### Author Topic: Input protection for high impedance voltmeter  (Read 6369 times)

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#### Signal32

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##### Input protection for high impedance voltmeter
« on: June 23, 2016, 05:53:34 pm »
Hello,

I'm curious how exactly meters that have 10GOhm input impedance manage to obtain such high impedance while also providing input protection over a high input voltage range.
The impedance itself without any type of input protection would not be hard to obtain, just need to use a JFET op-amp as a buffer.
What I'm curious is how to add input protection so that the input impedance would remain constant no matter the input voltage.
Practical question:
How would a circuit look like that:
- Takes in an input voltage in the range 0-200V
- Maintains a high input impedance through the 0-200V range (100MOhm+, preferably 10GOhm)
- Feeds the input voltage accurately to an ADC with input impedance of 100k
- If the input voltage is >5.1V, it will only feed 5.1V to the ADC (anything 5.1v+ will be truncated to 5.1v)

I would appreciate if someone can post concepts / schematics  / explanations of how such a circuit would look like.

Thanks!

#### tggzzz

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##### Re: Input protection for high impedance voltmeter
« Reply #1 on: June 23, 2016, 06:17:36 pm »
Many manuals are available at http://bama.edebris.com/manuals/
There are lies, damned lies, statistics - and ADC/DAC specs.
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#### Gyro

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##### Re: Input protection for high impedance voltmeter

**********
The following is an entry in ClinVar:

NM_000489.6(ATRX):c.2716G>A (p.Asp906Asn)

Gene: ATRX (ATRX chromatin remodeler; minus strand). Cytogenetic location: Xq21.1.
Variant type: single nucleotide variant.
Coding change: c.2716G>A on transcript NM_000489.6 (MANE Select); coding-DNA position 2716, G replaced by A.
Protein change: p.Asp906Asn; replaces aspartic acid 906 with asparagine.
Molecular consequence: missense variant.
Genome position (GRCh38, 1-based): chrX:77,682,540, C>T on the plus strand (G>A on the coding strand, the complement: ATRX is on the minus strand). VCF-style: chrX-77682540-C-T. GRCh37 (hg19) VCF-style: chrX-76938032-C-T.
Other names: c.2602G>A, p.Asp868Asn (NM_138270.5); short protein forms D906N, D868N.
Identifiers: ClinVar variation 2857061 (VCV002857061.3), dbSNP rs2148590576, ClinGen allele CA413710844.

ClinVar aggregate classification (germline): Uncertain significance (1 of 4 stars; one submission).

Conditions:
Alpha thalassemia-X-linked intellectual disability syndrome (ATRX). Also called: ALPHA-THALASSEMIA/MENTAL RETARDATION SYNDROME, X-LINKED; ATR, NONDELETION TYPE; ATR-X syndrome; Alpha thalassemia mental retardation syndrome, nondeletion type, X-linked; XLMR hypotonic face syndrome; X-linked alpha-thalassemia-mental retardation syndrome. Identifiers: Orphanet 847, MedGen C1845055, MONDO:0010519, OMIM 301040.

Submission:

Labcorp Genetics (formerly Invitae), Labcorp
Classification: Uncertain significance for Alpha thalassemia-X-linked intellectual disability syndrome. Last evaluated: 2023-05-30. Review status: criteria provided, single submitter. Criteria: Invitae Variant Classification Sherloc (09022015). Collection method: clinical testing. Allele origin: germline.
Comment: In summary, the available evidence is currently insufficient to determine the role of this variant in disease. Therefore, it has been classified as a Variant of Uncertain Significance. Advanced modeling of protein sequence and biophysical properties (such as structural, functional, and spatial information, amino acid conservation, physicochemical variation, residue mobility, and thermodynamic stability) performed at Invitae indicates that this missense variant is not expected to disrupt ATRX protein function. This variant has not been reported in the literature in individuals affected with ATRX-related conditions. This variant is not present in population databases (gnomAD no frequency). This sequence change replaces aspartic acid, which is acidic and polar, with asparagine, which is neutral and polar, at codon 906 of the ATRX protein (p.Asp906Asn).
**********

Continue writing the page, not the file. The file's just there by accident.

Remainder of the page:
« Reply #2 on: June 23, 2016, 10:07:35 pm »
I can only tell you how Datron meters do it:

- A chain of four 22k 3W resistors in series to make 88k 12W total, these are mounted on ptfe standoffs for low leakage,
- followed by a Zener diode in series with a JFET to each of the input amplifier's bootstrapped supply rails. The JFETs maintain low leakage (the input signal doesn't normally 'see' the Zeners).
- Two more Zeners to clamp the bootstrapped supply rails to input common.

This arrangement can survive 1kV indefinitely, even on the 10mV range. The meters maintain 10Gohms, input current <50pA, up to +/- 20V (10Mohms resistive divider above that).

You ought to be able to find a 1061 or 1065 service manual on the web.
Chris

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#### Signal32

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##### Re: Input protection for high impedance voltmeter
« Reply #3 on: June 23, 2016, 10:58:28 pm »
Many manuals are available at http://bama.edebris.com/manuals/
I tried looking at the 34401A schematic, but it's more than just an ADC with input protection. It's not very clear which components have to do with input selection / switching between 10M/10G input impedance, self test, function switching etc. I'm trying to find a simple version to understand at first. Perhaps someone can suggest a specific device where the input protection circuit is obvious / isolated in the schematic ?

I can only tell you how Datron meters do it:

- A chain of four 22k 3W resistors in series to make 88k 12W total, these are mounted on ptfe standoffs for low leakage,
- followed by a Zener diode in series with a JFET to each of the input amplifier's bootstrapped supply rails. The JFETs maintain low leakage (the input signal doesn't normally 'see' the Zeners).
- Two more Zeners to clamp the bootstrapped supply rails to input common.

This arrangement can survive 1kV indefinitely, even on the 10mV range. The meters maintain 10Gohms, input current <50pA, up to +/- 20V (10Mohms resistive divider above that).

You ought to be able to find a 1061 or 1065 service manual on the web.
Thanks, I didn't know that the 10G was not maintained up to the maximum voltage that could be applied, is this how all meters work, or is it just those Datron models do ? I'll have a look at the service manual.

#### Gyro

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##### Re: Input protection for high impedance voltmeter
« Reply #4 on: June 24, 2016, 12:18:53 am »